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Published: Sunday, 9/21/2003

Family looks for answers to union official's suicide

BY GEORGE J. TANBER
BLADE STAFF WRITER
Pam Szczcpanski, 56, and son Todd, hold a photo of Robert Dolve. She has spent years asking for the full story behind her father's death. Todd, 31, joined her five years ago. Pam Szczcpanski, 56, and son Todd, hold a photo of Robert Dolve. She has spent years asking for the full story behind her father's death. Todd, 31, joined her five years ago.
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On a Sunday afternoon in May, 1962, Robert Dolve, a United Auto Workers organizer at Willys Overland, killed himself with his shotgun in a Bedford Township home he shared with his girlfriend.

Or so a Michigan State Police report says. His daughter, Pam Dolve Szczcpanski of Toledo, is not so sure.

As a young woman, Mrs. Szczcpanski was told by friends of her father's not to pry. Now 56, she has spent years trying to prove otherwise. Her son, Todd Szczcpanski, 31, joined her quest five years ago.

However, archival records from the Michigan State Police recently obtained by The Blade have shed more light on the death of Mr. Dolve, the man who was an associate of controversial UAW labor leader Richard Gosser. In the police report, Bettie Mockbee, Mr. Dolve's girlfriend, said Mr. Dolve told her he was depressed because he had leukemia - an illness he apparently shielded from his family.

The Szczcpanskis always believed it was Mr. Dolve's mysterious union activities that had consumed his life and were somehow responsible for his death at 37. Despite the information revealed in the police report, they still do.

“To me, the report raises questions,” said Todd Szczcpanski, who will ask state police to reopen the case.

Recently, the Szczcpanskis sat in Mrs. Szczcpanski's southwest Toledo home surrounded by the remnants of Robert Dolve's life. There was a single album of pictures, a 2-by-3-inch box holding a ring of keys and his military identity tags, and a wallet containing his wedding band and UAW membership card.

“Not much, is it?” Mrs. Szczcpanski said.

Her father grew up on Pinewood Avenue and joined the Air Force in 1943. After he left the service, Mr. Dolve married his childhood friend, Beatrice Szubachowski. Pam, their only child, was born in 1947.

Soon after, Mr. Dolve was hired as a line mechanic at Willys. Mrs. Szczcpanski said her parents' relationship deteriorated after he became active in the UAW. Mr. Dolve, a reserved man who liked to drink, had begun working with Gosser, who directed the area UAW unit, Local 12, and was a key figure in the national office.

Gosser was jailed for armed robbery in the 1920s. Although he championed worker causes, Gosser was widely criticized for his heavy-handed organizing tactics and alleged illicit activities, including the theft of Willys parts.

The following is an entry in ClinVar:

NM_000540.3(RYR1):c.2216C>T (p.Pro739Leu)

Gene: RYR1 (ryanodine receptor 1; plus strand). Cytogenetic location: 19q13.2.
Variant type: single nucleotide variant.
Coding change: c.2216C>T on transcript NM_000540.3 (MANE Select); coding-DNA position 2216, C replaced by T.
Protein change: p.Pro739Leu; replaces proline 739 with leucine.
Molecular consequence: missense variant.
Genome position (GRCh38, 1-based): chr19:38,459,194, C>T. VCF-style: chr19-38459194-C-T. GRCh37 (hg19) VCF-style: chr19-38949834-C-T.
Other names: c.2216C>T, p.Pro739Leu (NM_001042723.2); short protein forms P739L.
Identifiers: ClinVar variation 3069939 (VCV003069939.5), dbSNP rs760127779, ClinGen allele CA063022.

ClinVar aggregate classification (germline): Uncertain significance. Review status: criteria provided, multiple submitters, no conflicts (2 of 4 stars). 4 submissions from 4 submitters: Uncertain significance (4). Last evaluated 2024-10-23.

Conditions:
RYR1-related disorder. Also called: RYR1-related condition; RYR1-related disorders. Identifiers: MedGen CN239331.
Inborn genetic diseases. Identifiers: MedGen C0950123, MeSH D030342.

“The Toledo Police Department investigated many of the rumors and found that stuff was going out the door [at Willys]. At the time, only people on the lesser end of it were ever caught,” retired police detective Gene Fodor said.

Gosser traveled with bodyguards who served as his enforcers, Mr. Fodor said. Mrs. Szczcpanski recalled the group visiting the Dolves' Indiana Avenue apartment in the early 1950s.

“We need you,” Gosser told her father. He did not return home for several days, not an unusual occurrence. Eventually, Mrs. Szczcpanski and her mother left Mr. Dolve and moved into Mrs. Dolve's parents' home on Hamilton Street.

“Bob helped get the white-collar employees in [to the union]. That might be why Gosser visited his home,” said William Borden, 81, a former national UAW official.

Her parents remained estranged, but Mrs. Szczcpanski said she always met her father every Monday at 11 a.m. during recess from Trinity school at Sabin's Caf on Hamilton. Of her father, she said: “To me, he was Superman. I have no bad memories of [him].”

In 1957, Mr. Dolve moved into the upstairs apartment of the Bedford Township farm house he shared with Ms. Mockbee, also a Willys employee.

That's where he died in 1962. Circumstances surrounding the death quickly raised questions among some family members.

The funeral director handling Mr. Dolve's body, Kenneth Van Wormer of Boyer-Van Wormer on Secor Road, declined to let Mr. Dolve's family identify the body, Mrs. Szczcpanski said. That would be contrary to normal practice, according to other funeral directors.

Mr. Van Wormer, 52, killed himself with a shotgun in the mortuary in 1964. He suffered from depression, his family said.

The Szczcpanskis said they have often wondered if there was any connection between the deaths of Mr. Van Wormer, Thomas Gray, a Local 12 Willys unit official, and Mr. Dolve.